Cypresshead Formation

The Cypresshead Formation named by Huddlestun (1988), is composed of siliciclastics and occurs only in the peninsula and eastern Georgia. It is at or near the surface from northern Nassau County southward to Highlands County forming the peninsular highlands. It appears that the Cypresshead Formation occurs in the subsurface southward from the outcrop region and similar sediments, the Long Key Formation, underlie the Florida Keys. The Cypresshead Formation is a shallow marine, near shore deposit equivalent to the Citronelle Formation deltaic sediments and the Miccosukee Formation prodeltaic sediments. The Cypresshead Formation consists of reddish brown to reddish orange, unconsolidated to poorly consolidated, fine to very coarse grained, clean to clayey sands. Cross bedded sands are common within the formation. Discoid quartzite pebbles and mica are often present. Clay beds are scattered and not areally extensive. In general, the Cypresshead Formation in exposure occurs above 100 feet (30 meters) above mean sea level (msl). Original fossil material is not present in the sediments although poorly preserved molds and casts of mollusks and burrow structures are occasionally present. The presence of these fossil "ghosts" and trace fossils documents marine influence on deposition of the Cypresshead sediments. The permeable sands of the Cypresshead Formation form part of the surficial aquifer system.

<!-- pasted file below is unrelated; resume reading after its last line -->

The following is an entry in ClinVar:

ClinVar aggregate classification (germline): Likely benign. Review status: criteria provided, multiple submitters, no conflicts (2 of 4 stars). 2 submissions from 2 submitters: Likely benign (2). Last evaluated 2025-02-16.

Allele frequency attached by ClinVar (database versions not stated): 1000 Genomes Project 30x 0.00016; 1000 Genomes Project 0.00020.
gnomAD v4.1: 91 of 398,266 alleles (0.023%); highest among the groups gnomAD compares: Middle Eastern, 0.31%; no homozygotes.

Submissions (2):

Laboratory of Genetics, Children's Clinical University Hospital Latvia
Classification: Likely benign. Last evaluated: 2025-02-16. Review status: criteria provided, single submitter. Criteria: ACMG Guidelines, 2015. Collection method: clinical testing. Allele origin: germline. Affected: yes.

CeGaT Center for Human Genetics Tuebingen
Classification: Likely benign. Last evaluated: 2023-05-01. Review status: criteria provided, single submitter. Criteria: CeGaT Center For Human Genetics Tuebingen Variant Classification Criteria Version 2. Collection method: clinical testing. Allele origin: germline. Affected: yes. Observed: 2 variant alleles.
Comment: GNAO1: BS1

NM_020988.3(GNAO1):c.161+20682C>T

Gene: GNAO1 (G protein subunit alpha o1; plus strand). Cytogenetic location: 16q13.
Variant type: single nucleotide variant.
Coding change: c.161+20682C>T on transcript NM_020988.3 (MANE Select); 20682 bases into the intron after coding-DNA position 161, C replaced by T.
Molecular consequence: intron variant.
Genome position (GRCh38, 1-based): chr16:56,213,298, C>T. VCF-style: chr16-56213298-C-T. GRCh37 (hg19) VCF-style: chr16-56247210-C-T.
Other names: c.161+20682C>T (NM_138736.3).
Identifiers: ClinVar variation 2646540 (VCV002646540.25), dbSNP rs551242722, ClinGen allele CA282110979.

State Florida
Name Cypresshead Formation
Geologic age Pliocene
Lithologic constituents
Major
Unconsolidated > Coarse-detrital > SandThe Cypresshead Formation consists of reddish brown to reddish orange, unconsolidated to poorly consolidated, fine to very coarse grained, clean to clayey sands. Cross bedded sands are common within the formation. Discoid quartzite pebbles and mica are often present.
Incidental
Unconsolidated > Fine-detrital > ClayThe Cypresshead Formation consists of reddish brown to reddish orange, unconsolidated to poorly consolidated, fine to very coarse grained, clean to clayey sands. Clay beds are scattered and not really extensive.
References

Scott, T.M., Campbell, K.M., Rupert, F.R., Arthur, J.D., Missimer, T.M., Lloyd, J.M., Yon, J.W., and Duncan, J.G., 2001, Geologic Map of the State of Florida, Florida Geological Survey & Florida Department of Environmental Protection, Map Series 146, scale 1:750,000.

Scott, Thomas M.P.G. #99, Text to Accompany the Geologic Map of Florida, Open-file Report 80, Florida Geological Survey, 2001.

Huddlestun, P.F., 1988, A revision of the lithostratigraphic units of the Coastal Plain of Georgia - The Miocene: Georgia Geological Survey Bulletin 104, 162 p.

NGMDB product
Counties Alachua - Baker - Bradford - Clay - Duval - Flagler - Highlands - Lake - Marion - Nassau - Orange - Osceola - Polk - Putnam - Seminole - Sumter - Volusia